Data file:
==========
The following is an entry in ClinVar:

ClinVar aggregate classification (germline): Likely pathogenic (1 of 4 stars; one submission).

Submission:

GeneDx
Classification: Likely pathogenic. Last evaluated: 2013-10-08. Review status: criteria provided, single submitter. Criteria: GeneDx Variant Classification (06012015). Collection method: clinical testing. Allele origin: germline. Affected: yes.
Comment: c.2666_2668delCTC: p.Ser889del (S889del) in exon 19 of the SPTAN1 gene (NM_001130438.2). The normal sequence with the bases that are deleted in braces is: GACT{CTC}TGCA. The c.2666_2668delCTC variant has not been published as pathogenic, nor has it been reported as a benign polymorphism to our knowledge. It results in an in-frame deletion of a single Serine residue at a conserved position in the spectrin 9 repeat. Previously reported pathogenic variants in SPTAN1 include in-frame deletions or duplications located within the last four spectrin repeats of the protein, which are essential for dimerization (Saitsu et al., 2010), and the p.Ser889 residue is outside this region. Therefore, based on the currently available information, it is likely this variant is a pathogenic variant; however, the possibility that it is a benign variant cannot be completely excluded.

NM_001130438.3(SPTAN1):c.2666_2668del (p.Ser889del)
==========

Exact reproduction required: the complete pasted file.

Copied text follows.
The following is an entry in ClinVar:

ClinVar aggregate classification (germline): Likely pathogenic (1 of 4 stars; one submission).

Submission:

GeneDx
Classification: Likely pathogenic. Last evaluated: 2013-10-08. Review status: criteria provided, single submitter. Criteria: GeneDx Variant Classification (06012015). Collection method: clinical testing. Allele origin: germline. Affected: yes.
Comment: c.2666_2668delCTC: p.Ser889del (S889del) in exon 19 of the SPTAN1 gene (NM_001130438.2). The normal sequence with the bases that are deleted in braces is: GACT{CTC}TGCA. The c.2666_2668delCTC variant has not been published as pathogenic, nor has it been reported as a benign polymorphism to our knowledge. It results in an in-frame deletion of a single Serine residue at a conserved position in the spectrin 9 repeat. Previously reported pathogenic variants in SPTAN1 include in-frame deletions or duplications located within the last four spectrin repeats of the protein, which are essential for dimerization (Saitsu et al., 2010), and the p.Ser889 residue is outside this region. Therefore, based on the currently available information, it is likely this variant is a pathogenic variant; however, the possibility that it is a benign variant cannot be completely excluded.

NM_001130438.3(SPTAN1):c.2666_2668del (p.Ser889del)